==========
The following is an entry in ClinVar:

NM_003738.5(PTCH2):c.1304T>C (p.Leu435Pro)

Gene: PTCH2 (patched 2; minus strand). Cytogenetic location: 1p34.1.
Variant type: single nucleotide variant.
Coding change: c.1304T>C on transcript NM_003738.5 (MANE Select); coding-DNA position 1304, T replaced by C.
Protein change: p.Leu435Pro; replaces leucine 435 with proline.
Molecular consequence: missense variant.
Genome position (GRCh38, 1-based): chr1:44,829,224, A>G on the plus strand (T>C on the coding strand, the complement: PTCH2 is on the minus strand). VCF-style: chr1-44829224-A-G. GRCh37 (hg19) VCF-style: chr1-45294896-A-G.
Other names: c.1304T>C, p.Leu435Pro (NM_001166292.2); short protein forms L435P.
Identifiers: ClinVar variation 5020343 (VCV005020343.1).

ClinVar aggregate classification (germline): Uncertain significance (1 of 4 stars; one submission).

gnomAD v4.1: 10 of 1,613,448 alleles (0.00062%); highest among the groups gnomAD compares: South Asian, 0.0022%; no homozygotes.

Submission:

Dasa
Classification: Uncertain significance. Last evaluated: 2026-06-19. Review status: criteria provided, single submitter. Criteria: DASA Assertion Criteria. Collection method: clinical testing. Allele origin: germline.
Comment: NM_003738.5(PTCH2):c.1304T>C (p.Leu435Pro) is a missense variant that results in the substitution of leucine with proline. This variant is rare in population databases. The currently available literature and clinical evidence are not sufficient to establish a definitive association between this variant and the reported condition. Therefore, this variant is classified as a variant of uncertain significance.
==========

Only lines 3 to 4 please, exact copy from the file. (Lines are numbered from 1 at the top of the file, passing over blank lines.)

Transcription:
Gene: PTCH2 (patched 2; minus strand). Cytogenetic location: 1p34.1.
Variant type: single nucleotide variant.